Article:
Last updated 20 May 2022
The Human Rights Act 2019 (Qld) (Human Rights Act) applies to decisions made by public entities in Queensland. This includes Queensland State Government departments, local councils, state schools, police and non-government organisations performing public functions. The Human Rights Act complements and strengthens administrative law recourse against government in Queensland.
The Human Rights Act alters judicial review in Queensland in three key respects:
- It expands existing grounds of statutory appeal, making it unlawful for government decision makers to act incompatibly with human rights.
- Applicants may piggyback human-rights arguments onto their judicial review actions.
- In deciding a judicial review application, the Supreme Court must interpret laws in a way that is compatible with human rights, including the laws that bind decision makers.
See the Human Rights Law in Queensland chapter for a more detailed explanation of the 23 protected human rights and freedoms, key operative provisions, an expanded explanation of what is included in the meaning of a ‘public entity’ and additional obligations on the Supreme Court when acting in an administrative capacity under the Human Rights Act.
Human rights and grounds of judicial review
The Human Rights Act introduces new obligations on government decision makers which, if not followed, may give rise to grounds for statutory review under the Judicial Review Act 1991 (Qld) (Judicial Review Act).
The Human Rights Act requires public entities to act or make decisions in a way that is compatible with human rights and, in making decisions, give proper consideration to relevant human rights (s 58(1) Human Rights Act).
In practice, a decision maker should:
- identify whether the act or decision places a limit on the applicants’ human rights and, if so, whether the limit is reasonable and under the test in s 13 of the Human Rights Act
- identify any human rights relevant to the decision, give proper consideration to relevant human rights and whether the decision would be compatible with the applicant’s human rights.
Failure to comply with these obligations is unlawful and may give rise to grounds for statutory review of the decision under the Judicial Review Act.
Possible grounds of judicial review that may include human rights arguments include failure to:
- take relevant considerations into account (ss 20(2)(b), 21(2)(b), 23(b) Judicial Review Act)
- observe procedures required by law (ss 20(2)(e), 21(2)(b) Judicial Review Act).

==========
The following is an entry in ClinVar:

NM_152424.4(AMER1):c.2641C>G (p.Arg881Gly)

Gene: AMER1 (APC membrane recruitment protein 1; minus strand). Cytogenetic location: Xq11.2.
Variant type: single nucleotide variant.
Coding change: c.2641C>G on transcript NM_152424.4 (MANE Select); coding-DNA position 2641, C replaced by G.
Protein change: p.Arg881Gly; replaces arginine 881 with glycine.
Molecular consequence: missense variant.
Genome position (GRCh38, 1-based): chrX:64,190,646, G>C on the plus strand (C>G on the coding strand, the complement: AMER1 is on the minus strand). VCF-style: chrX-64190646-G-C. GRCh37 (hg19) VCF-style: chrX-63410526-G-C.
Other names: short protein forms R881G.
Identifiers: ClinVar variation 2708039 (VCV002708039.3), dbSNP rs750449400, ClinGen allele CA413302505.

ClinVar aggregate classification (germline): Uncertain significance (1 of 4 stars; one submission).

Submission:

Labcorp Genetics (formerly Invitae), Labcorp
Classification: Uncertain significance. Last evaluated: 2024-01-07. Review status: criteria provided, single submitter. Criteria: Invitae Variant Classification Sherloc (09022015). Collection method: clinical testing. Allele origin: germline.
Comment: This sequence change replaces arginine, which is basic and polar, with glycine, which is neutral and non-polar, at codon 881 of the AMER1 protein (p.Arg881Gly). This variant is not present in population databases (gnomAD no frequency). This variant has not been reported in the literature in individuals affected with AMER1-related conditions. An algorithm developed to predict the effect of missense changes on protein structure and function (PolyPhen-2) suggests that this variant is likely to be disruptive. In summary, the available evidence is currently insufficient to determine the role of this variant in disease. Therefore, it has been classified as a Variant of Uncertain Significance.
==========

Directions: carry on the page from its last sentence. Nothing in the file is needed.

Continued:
Under the Human Rights Act, a decision maker must give proper consideration to human rights when acting and making a decision (s 58(1)(b) Human Rights Act). Accordingly, the Human Rights Act both imposes relevant considerations on government decision makers, and constitutes a procedural obligation on a public entity not to fail to give proper consideration to a relevant human right in making a decision.
In Owen-D’Arcy v Chief Executive, Queensland Corrective Services  QSC 273, the court upheld a judicial review application on the grounds that the decision maker had failed to take relevant considerations into account where consideration of the applicant’s human rights was superficial at best, and the decision maker had failed to give proper consideration to all human rights relevant to the decision.
Human rights arguments during judicial review
There is no direct right to bring a Human Rights Act breach before the Supreme Court.
However, where a person is asking the Supreme Court to exercise its judicial review jurisdiction, they may also argue that the decision maker failed to consider their human rights as required by the Human Rights Act. This is commonly referred to as ‘piggybacking’ a Human Rights Act complaint to another legal action.
The Supreme Court is required to consider all human rights, not just those of the applicant, and the Human Rights Act does not create absolute rights. Human rights may be limited and balanced in a way that is consistent with a free and democratic society based on human dignity, equality and freedom (s 13 Human Rights Act).
Where the Supreme Court finds the decision maker has acted contrary to their obligations under the Human Rights Act, the Supreme Court may grant relief or remedy, but not monetary damages, for any breach of human rights.
Interpretation of laws
Statutory review is available under pt 3 of the Judicial Review Act in relation to decisions made under an enactment.
The Human Rights Act requires the Supreme Court to, as far as possible and while continuing to fulfil its purpose, interpret laws including the enactment under which the decision is made, and any other relevant laws, in a way that is compatible with human rights. If this is not possible, then laws must be interpreted in a way that is most compatible with human rights.
A law is compatible with human rights if it does not limit a human right, or limits a human right only to the extent that is reasonable and justifiable in a free and democratic society based on human dignity, equality and freedom.
The Supreme Court can refer to international law and the judgements of Australian, foreign and international courts and tribunals when interpreting if a law is compatible with human rights.